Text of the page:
A reading of the cases discloses that a variety of interpretations have been given to this rule. In re Mendota Building Company, 7 Cir., 92 F.2d 644, this court reversed a finding of the District Court which found contrary to the referee, although the facts, as there stated, make it distinguishable from the instant situation. It would serve no useful purpose to undertake a review of the numerous authorities where the rule has been discussed. We cite a few in the footnote:*fn1
This court, In re Michel, 2 Cir., 56 F.2d 15, held: "The District Judge has the ultimate responsibility of determining the facts, and the say-so of a master cannot dispense with it."
In discussing the rule as applicable to a situation similar to that here presented, the court in Wilson v. Hall, 4 Cir., 81 F.2d 918, on page 919, said: "Where, as here, the court rejects the finding of the referee, it is the finding of the court and not that of the referee which is considered presumptively correct upon appeal; but the appellate court will not, in reviewing the facts in such case, give to the court's finding as great weight as it will in a case where the court has itself seen and heard the witnesses, or has affirmed a finding by the referee by whom they have been seen and heard."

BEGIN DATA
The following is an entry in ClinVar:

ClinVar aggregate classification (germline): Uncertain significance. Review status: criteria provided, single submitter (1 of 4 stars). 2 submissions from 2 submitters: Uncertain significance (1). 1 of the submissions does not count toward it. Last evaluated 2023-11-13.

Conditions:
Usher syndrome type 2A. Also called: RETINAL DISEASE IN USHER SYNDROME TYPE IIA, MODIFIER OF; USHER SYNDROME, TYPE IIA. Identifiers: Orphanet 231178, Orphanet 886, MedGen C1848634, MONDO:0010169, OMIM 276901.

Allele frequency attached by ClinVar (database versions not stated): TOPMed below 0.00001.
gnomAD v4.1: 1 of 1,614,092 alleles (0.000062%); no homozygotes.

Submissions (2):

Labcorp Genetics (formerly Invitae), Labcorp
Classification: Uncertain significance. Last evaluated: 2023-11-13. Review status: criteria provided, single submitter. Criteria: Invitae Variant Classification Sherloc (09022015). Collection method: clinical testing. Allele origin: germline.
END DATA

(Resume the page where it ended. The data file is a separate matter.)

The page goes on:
We do not think that it can be held that the District Court is bound by the "substantial evidence" rule with regard to the findings made by the referee. While the rule makes the referee's finding presumptively correct, yet the court is vested with authority to "reject the same in whole or in part when the court, in the exercise of its judgment, is fully satisfied that error has been committed." This language can not, in our judgment, be the equivalent of the "substantial evidence" rule. Of course, the judgment exercised by the court must not be arbitrary, but where there are facts and circumstances concerning which reasonable minds might differ, we think the court, after indulging in the presumption which the rule accords the referee's report, may exercise its judgment even though it be contrary to the finding as made by the referee, and when the court's judgment has been thus ...